Recent medical studies have shown that simply by blocking conversion of testosterone to estradiol, we can restore testosterone production. Natural aromatase blockers should especially be considered in overweight men with metabolic syndrome or diabetes, since treating them with testosterone may only increase their estrogen and worsen their condition.
A healthy adrenal-thyroid-gonadal axis can provide renewed energy and sense of well-being to men with symptoms of depression. Hormone augmentation should be the last step in a pyramid of changes that start with a base of proper nutrition, stress reduction, exercise, and natural health supplements. If these changes are not effective, the final point of the pyramid is testosterone replacement balanced with thyroid and adrenal hormones.
Help for hormones
Keys to improving adrenal function
- adequate sleep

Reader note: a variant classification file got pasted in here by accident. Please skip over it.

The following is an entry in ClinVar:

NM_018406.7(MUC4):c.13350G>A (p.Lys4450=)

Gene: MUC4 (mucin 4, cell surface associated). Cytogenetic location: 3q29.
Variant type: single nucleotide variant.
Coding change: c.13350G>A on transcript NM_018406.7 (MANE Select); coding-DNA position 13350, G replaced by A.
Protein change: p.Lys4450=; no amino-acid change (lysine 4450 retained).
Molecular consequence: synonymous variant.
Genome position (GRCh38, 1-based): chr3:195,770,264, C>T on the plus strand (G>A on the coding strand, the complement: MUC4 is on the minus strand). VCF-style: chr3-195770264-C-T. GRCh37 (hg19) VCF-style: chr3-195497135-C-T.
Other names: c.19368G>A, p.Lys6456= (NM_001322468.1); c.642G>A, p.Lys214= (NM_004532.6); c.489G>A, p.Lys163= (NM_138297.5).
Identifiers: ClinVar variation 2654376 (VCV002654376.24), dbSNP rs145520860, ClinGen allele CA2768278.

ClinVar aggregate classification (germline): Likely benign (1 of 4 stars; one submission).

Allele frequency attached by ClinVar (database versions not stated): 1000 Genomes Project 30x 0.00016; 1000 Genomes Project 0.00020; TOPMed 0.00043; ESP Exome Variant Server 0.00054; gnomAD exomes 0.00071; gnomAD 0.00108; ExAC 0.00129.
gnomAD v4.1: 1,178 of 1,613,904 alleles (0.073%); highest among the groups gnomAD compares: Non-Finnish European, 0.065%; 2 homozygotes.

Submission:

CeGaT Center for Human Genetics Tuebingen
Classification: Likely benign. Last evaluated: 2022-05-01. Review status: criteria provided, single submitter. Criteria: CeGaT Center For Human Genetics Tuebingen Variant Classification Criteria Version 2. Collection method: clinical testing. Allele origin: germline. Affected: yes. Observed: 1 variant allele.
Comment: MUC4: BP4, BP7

- proper diet
- avoiding alcohol and caffeine
- adequate vitamin C and B-complex
- adrenal adaptogens, natural products to help manage stress: maca, licorice root, ashwagandha, astragalus, Siberian ginseng, or Rhodiola rosea
- porcine adrenal extract
- DHEA (dehydroepiandrosterone)*: an adrenal hormone and precursor to testosterone
- bioidentical cortisol*: life-changing for the severely impaired adrenals
Keys to boosting thyroid function
- adequate selenium, iodine (also protective against prostate cancer), and tyrosine
- zinc: plays a role in activation of thyroid, testosterone, and growth hormone receptors
- desiccated thyroid*
Keys to balancing gonadal function
- saw palmetto, pumpkin seed extract, chrysin, and zinc: block conversion of testosterone to estrogen
- calcium D-glucarate: improves estrogen elimination
- bio-identical testosterone*
- pomegranate juice: can slow the growth of established prostate cancer
- prescription aromatase inhibitors
Always consult with your health practitioner before starting new medications or supplements.
* available by prescription at Canadian compounding pharmacies